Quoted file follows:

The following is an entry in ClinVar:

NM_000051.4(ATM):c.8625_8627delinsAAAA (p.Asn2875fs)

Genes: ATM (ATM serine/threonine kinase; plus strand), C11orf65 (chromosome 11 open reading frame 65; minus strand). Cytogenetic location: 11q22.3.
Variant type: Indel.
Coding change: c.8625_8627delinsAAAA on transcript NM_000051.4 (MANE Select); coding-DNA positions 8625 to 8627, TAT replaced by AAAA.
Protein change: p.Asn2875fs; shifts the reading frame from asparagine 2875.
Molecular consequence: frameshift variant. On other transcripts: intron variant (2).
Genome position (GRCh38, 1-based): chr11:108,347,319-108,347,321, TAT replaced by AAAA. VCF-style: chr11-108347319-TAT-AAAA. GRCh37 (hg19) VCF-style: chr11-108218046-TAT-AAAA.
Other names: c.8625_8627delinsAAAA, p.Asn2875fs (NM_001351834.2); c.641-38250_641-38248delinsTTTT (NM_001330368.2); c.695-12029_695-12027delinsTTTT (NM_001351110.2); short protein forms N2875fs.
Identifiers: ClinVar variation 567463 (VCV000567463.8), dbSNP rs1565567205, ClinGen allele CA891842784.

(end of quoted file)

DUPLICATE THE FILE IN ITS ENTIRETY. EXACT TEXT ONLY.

The following is an entry in ClinVar:

NM_000051.4(ATM):c.8625_8627delinsAAAA (p.Asn2875fs)

Genes: ATM (ATM serine/threonine kinase; plus strand), C11orf65 (chromosome 11 open reading frame 65; minus strand). Cytogenetic location: 11q22.3.
Variant type: Indel.
Coding change: c.8625_8627delinsAAAA on transcript NM_000051.4 (MANE Select); coding-DNA positions 8625 to 8627, TAT replaced by AAAA.
Protein change: p.Asn2875fs; shifts the reading frame from asparagine 2875.
Molecular consequence: frameshift variant. On other transcripts: intron variant (2).
Genome position (GRCh38, 1-based): chr11:108,347,319-108,347,321, TAT replaced by AAAA. VCF-style: chr11-108347319-TAT-AAAA. GRCh37 (hg19) VCF-style: chr11-108218046-TAT-AAAA.
Other names: c.8625_8627delinsAAAA, p.Asn2875fs (NM_001351834.2); c.641-38250_641-38248delinsTTTT (NM_001330368.2); c.695-12029_695-12027delinsTTTT (NM_001351110.2); short protein forms N2875fs.
Identifiers: ClinVar variation 567463 (VCV000567463.8), dbSNP rs1565567205, ClinGen allele CA891842784.